There is no right or wrong way to way to win in dynasty. If the season ends in a championship then every move up to that point can be justified. However, there are strategies which significantly increase your chances at sustained success, and each of these strategies involves maximizing value in different situations. Trading is one of the most important ways of upgrading a roster in dynasty. However, knowing when to hold a player and when to trade a player can be challenging, even for the most diehard owners. The best time to trade a player is when they’re at their maximum value. The next eight articles are going to focus on the Most Valuable Dynasty Asset (MVDA) on each team. For the purposes of the discussion, the values will be based on superflex leagues, where quarterbacks are more important. I’ll take into account consensus rankings as well as average draft position (ADP) data. Identifying these players can help you extract maximum value out of other owners in your league via trades.


Denver Broncos - Courtland Sutton, WR / Phillip Lindsay, RB

We have another discrepancy between ranking and startup ADP! Denver has struggled with its identity since Peyton Manning retired. They went from having an elite offense with a Hall-of-Fame quarterback and a defense which ranked in the top five in most major categories to the 19th ranked offense and 22nd ranked defense in 2018. Aside from veteran Emmanuel Sanders at wide receiver, they’re invested draft picks to inject youth into every major skill position. They traded for veteran Joe Flacco, and drafted rookie Drew Lock. Despite general manager John Elway claiming Flacco is “in the prime of his career”, he’ll likely only start to bridge the gap between when the rookie gunslinger is ready to take the field. The wide receiver room features Emmanuel Sanders,and sophomores Courtland Sutton and DaeSean Hamilton. At tight end, they just selected Noah Fant in the first round of the NFL Draft. At running back, they have two sophomores who should split time in undrafted free agent Phillip Lindsay and third round pick Royce Freeman. In 2018, Lindsay became the first undrafted offensive player to make a Pro-Bowl in their rookie season. Rushing for 1037 yards to go with 35 catches for 241 yards and 10 total touchdowns. Ordinarily, Lindsay projects as one of the best dynasty assets on the Broncos, but in the offseason Denver has replaced its head coach and failed to commit to Lindsay as the starter. Instead, they signed a running back with a similar skill-set in Theo Riddick, who’s best known for his pass-catching abilities. While Riddick did get hurt and thus won’t steal touches away from Lindsay this year, it’s hardly a vote of confidence from the front office in Lindsay. The MVDA on the Broncos is actually sophomore receiver Courtland Sutton. In his first season, he had 84 targets, 42 catches, 704 yards, and 4 touchdowns. He had the third most yards of any rookie receiver in 2018, the most catches of 20 or more yards (16), and was 7th in the NFL in yards per reception (16.8). What’s more impressive is that he’s done it all while catching passes from journeyman Case Keenum after being thrust into a prominent role as a rookie after starters Demaryius Thomas (trade) and Sanders (injury) left the lineup. His new quarterback Flacco is an upgrade over Keenum, albeit a small one. Football Outsiders and Next Gen Stats has some advanced metrics, which show Flacco to be not only a more accurate passer, but also more likely to throw deep, where Sutton excels.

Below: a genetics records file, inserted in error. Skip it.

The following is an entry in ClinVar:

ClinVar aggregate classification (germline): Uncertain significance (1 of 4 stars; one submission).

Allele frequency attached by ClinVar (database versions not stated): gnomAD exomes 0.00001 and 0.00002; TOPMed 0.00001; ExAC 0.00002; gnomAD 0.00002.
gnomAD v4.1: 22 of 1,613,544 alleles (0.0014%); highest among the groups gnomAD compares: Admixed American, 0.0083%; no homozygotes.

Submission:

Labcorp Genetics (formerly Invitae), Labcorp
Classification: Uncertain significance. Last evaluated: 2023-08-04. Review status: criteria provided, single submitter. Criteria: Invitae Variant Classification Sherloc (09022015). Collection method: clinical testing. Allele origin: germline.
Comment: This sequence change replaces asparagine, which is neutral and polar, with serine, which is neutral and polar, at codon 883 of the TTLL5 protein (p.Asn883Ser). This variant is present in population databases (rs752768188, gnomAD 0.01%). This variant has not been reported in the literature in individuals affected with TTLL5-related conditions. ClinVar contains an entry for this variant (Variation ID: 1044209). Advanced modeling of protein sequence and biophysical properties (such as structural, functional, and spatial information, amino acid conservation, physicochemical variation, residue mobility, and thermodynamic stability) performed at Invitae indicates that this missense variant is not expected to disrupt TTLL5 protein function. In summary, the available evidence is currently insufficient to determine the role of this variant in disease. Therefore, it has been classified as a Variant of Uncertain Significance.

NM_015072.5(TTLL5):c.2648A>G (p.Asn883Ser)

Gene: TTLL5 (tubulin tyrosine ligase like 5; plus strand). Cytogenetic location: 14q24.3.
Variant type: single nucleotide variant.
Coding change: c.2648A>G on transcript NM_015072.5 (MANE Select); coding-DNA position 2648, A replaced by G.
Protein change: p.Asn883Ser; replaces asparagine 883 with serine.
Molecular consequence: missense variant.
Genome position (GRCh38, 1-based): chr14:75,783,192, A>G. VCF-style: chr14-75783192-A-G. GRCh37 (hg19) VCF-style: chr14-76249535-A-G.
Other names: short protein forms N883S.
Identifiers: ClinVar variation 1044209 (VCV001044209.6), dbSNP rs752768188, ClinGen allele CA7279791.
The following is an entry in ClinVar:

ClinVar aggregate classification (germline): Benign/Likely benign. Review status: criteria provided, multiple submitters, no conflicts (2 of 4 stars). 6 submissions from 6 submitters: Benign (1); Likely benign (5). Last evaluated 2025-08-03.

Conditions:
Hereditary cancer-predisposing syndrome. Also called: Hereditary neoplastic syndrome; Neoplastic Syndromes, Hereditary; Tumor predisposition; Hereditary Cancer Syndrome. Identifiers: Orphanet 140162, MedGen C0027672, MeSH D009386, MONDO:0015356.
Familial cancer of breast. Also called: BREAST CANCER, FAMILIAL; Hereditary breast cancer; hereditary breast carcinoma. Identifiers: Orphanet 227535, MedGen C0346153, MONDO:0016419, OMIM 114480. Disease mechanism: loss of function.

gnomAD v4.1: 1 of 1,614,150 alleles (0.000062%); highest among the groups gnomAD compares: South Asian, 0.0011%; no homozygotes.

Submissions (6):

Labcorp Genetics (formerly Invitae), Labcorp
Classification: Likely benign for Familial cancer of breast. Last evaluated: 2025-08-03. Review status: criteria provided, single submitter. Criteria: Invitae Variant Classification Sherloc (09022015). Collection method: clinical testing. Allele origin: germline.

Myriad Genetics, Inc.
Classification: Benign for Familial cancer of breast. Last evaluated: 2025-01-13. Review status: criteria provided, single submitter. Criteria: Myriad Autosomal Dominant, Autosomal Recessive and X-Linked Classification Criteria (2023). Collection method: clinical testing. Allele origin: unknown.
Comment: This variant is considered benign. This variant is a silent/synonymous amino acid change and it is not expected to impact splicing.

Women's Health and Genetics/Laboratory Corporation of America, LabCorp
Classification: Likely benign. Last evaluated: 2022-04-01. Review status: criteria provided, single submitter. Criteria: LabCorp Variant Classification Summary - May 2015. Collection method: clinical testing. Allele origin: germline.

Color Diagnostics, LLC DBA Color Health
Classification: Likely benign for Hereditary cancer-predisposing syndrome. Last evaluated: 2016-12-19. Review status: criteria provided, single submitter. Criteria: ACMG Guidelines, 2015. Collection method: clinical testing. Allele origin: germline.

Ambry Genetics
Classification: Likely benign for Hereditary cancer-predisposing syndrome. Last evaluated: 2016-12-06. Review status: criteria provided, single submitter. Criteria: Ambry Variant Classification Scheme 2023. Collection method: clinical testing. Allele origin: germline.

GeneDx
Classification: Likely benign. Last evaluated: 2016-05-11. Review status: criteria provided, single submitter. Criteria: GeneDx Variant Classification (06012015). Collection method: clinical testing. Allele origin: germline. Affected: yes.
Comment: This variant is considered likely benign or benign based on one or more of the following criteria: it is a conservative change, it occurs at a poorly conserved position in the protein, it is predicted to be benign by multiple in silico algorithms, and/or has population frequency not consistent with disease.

Kansas City Chiefs - Patrick Mahomes, QB